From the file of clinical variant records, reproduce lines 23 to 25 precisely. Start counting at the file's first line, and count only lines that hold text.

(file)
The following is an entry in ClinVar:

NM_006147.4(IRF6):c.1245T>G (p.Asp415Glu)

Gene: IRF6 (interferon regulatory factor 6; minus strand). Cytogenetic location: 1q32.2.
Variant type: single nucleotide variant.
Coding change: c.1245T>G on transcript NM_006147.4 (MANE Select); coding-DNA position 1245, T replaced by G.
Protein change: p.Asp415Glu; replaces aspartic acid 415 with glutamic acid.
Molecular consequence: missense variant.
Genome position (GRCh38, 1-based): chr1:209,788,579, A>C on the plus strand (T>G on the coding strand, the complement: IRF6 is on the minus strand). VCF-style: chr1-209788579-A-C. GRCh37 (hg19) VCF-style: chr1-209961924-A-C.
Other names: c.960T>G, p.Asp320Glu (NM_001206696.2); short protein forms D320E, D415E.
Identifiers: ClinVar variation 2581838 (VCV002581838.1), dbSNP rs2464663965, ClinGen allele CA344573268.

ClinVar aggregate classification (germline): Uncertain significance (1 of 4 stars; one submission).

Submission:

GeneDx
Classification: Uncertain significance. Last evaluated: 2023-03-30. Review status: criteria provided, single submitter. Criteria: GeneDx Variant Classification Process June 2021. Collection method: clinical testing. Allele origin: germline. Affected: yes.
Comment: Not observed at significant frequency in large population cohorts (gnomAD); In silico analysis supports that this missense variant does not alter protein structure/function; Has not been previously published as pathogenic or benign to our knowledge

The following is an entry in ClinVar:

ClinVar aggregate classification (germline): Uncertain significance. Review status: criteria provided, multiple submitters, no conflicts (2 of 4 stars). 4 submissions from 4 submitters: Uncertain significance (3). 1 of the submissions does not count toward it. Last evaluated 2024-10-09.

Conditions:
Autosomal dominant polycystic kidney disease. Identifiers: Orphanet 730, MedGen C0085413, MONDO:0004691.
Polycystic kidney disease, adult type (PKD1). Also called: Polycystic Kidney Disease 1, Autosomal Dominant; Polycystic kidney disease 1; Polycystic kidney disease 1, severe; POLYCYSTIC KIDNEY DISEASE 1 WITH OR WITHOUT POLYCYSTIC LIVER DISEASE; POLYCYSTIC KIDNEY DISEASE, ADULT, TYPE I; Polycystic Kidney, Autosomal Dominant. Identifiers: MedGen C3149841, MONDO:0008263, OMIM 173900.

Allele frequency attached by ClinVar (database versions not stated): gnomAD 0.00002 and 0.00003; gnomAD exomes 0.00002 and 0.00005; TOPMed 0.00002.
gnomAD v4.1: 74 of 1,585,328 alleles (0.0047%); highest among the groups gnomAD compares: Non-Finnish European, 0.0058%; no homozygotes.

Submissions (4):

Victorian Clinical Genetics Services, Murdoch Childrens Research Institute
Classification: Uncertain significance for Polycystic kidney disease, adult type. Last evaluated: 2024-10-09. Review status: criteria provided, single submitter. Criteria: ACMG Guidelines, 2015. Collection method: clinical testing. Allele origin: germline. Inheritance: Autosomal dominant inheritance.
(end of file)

Submissions (4):

Victorian Clinical Genetics Services, Murdoch Childrens Research Institute
Classification: Uncertain significance for Polycystic kidney disease, adult type. Last evaluated: 2024-10-09. Review status: criteria provided, single submitter. Criteria: ACMG Guidelines, 2015. Collection method: clinical testing. Allele origin: germline. Inheritance: Autosomal dominant inheritance.